Bjorn’ s Corner: New aircraft technologies. Part 43. Delivery

By Bjorn Fehrm

December 22, 2023, ©. Leeham News: We are discussing the different phases of a new airliner program. After covering the Design, Prototype phase, and Production, we now look at the first deliveries.

After about seven to nine years of development and production preparation, it’s finally time for the first delivery of the new aircraft.

Figure 1. The development plan for a new airliner. Source: Leeham Co.

Delivery of first aircraft

For the airline customer of the new airliner, the design and production phases are not as important as the delivery experience and the ease of operation of the new plane. There is a lot to prepare for the OEM so that an airline customer can benefit from a new aircraft to the maximum.

The planning for the life of an aircraft post delivery starts with Preliminary design, where the procedures for the maintenance of the aircraft kick in. The maintenance program for a new airliner takes a long time to work through. We will cover why in separate articles.

The cabin specialist and the marketing department have also been involved since Preliminary design, giving feedback on cabin design,  capabilities, and options lists. As the cabin experience is the main branding vehicle for the airline towards its customers, the passengers, the lighting, and branding means through special seat options, divider wall textures, and color variations are important to an airline.

As delivery comes close, it’s time for training of customer personnel groups such as flight crews and technical specialists. The training department starts the course syllabus work for maintenance training when system configurations and their subsuppliers have been decided, whereas training departments for flight deck and cabin are involved from the definition phase of these areas.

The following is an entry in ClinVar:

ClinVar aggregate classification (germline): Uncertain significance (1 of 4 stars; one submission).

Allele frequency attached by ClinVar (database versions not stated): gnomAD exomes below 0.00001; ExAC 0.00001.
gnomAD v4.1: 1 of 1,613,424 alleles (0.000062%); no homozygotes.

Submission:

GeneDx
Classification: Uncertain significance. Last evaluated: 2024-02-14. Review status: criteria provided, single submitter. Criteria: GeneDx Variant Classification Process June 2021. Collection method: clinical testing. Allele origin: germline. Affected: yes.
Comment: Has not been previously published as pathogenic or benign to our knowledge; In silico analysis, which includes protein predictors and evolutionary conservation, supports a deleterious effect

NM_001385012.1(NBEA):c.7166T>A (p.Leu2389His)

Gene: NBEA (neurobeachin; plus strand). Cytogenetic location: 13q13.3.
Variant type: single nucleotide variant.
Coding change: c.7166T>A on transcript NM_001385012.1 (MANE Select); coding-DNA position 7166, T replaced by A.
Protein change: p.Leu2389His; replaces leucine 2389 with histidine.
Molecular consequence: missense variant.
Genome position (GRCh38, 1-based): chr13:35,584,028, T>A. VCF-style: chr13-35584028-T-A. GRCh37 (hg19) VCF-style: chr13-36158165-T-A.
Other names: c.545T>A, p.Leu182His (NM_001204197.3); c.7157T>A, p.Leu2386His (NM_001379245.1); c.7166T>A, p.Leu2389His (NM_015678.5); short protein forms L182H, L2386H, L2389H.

A customer must have several personnel categories trained on the handling and operation of the aircraft. Beyond the obvious Pilots and Cabin attendants, different maintenance specialists must know the aircraft in detail and how to maintain and repair it, what can be done by the airline and what must be outsourced to specialists.

Operational fleet planning and dispatch departments must learn about aircraft performance and any peculiarities around its operational handling. What are the range limits of the aircraft with different load conditions? Is there any special ground handling equipment needed, and how to make sure it’s available at the airports the carrier uses? The last part will become more important as environmental concerns introduce aircraft that require ground charging of propulsion batteries for hybridization of taxing and takeoff, for instance.


After training the personnel well before delivery, the time has come for the delivery procedure.

The OEM has a special team that flies the aircraft before delivery through a detailed test program with many control points. It checks:

  • The safe flight and performance of the aircraft over the complete flight envelope. It also makes performance checks to verify that the aircraft fulfills the specification that has been agreed with the airline.